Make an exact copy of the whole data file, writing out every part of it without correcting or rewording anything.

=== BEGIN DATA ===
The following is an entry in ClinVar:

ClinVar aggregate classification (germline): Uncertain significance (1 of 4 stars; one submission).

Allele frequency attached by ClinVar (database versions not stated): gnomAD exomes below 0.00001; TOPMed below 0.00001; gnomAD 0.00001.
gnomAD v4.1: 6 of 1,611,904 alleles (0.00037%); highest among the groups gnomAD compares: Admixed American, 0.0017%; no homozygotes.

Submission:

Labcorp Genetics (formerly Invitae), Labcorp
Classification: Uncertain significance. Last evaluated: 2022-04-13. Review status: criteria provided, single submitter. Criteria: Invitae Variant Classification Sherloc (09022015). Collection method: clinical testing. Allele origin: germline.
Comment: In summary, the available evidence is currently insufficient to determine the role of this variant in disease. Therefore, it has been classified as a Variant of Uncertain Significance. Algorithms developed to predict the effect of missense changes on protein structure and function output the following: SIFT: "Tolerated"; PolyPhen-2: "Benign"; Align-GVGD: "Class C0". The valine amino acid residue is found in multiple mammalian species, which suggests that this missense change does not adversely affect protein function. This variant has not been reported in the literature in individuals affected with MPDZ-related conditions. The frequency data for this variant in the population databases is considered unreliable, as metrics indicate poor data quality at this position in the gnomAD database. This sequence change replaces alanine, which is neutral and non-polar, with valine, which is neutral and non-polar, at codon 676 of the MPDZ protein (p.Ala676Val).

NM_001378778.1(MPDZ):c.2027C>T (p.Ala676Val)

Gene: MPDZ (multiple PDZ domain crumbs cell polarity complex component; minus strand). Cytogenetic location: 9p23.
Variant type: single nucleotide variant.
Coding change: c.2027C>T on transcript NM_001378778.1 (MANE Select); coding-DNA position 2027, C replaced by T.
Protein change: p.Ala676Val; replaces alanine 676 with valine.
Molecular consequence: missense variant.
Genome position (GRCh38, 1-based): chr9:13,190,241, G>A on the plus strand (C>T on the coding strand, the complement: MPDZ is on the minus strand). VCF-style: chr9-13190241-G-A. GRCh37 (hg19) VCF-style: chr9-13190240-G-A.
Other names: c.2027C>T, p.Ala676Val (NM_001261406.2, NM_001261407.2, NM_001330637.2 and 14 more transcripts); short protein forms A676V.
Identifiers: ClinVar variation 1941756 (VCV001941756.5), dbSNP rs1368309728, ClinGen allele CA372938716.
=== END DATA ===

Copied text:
The following is an entry in ClinVar:

ClinVar aggregate classification (germline): Uncertain significance (1 of 4 stars; one submission).

Allele frequency attached by ClinVar (database versions not stated): gnomAD exomes below 0.00001; TOPMed below 0.00001; gnomAD 0.00001.
gnomAD v4.1: 6 of 1,611,904 alleles (0.00037%); highest among the groups gnomAD compares: Admixed American, 0.0017%; no homozygotes.

Submission:

Labcorp Genetics (formerly Invitae), Labcorp
Classification: Uncertain significance. Last evaluated: 2022-04-13. Review status: criteria provided, single submitter. Criteria: Invitae Variant Classification Sherloc (09022015). Collection method: clinical testing. Allele origin: germline.
Comment: In summary, the available evidence is currently insufficient to determine the role of this variant in disease. Therefore, it has been classified as a Variant of Uncertain Significance. Algorithms developed to predict the effect of missense changes on protein structure and function output the following: SIFT: "Tolerated"; PolyPhen-2: "Benign"; Align-GVGD: "Class C0". The valine amino acid residue is found in multiple mammalian species, which suggests that this missense change does not adversely affect protein function. This variant has not been reported in the literature in individuals affected with MPDZ-related conditions. The frequency data for this variant in the population databases is considered unreliable, as metrics indicate poor data quality at this position in the gnomAD database. This sequence change replaces alanine, which is neutral and non-polar, with valine, which is neutral and non-polar, at codon 676 of the MPDZ protein (p.Ala676Val).

NM_001378778.1(MPDZ):c.2027C>T (p.Ala676Val)

Gene: MPDZ (multiple PDZ domain crumbs cell polarity complex component; minus strand). Cytogenetic location: 9p23.
Variant type: single nucleotide variant.
Coding change: c.2027C>T on transcript NM_001378778.1 (MANE Select); coding-DNA position 2027, C replaced by T.
Protein change: p.Ala676Val; replaces alanine 676 with valine.
Molecular consequence: missense variant.
Genome position (GRCh38, 1-based): chr9:13,190,241, G>A on the plus strand (C>T on the coding strand, the complement: MPDZ is on the minus strand). VCF-style: chr9-13190241-G-A. GRCh37 (hg19) VCF-style: chr9-13190240-G-A.
Other names: c.2027C>T, p.Ala676Val (NM_001261406.2, NM_001261407.2, NM_001330637.2 and 14 more transcripts); short protein forms A676V.
Identifiers: ClinVar variation 1941756 (VCV001941756.5), dbSNP rs1368309728, ClinGen allele CA372938716.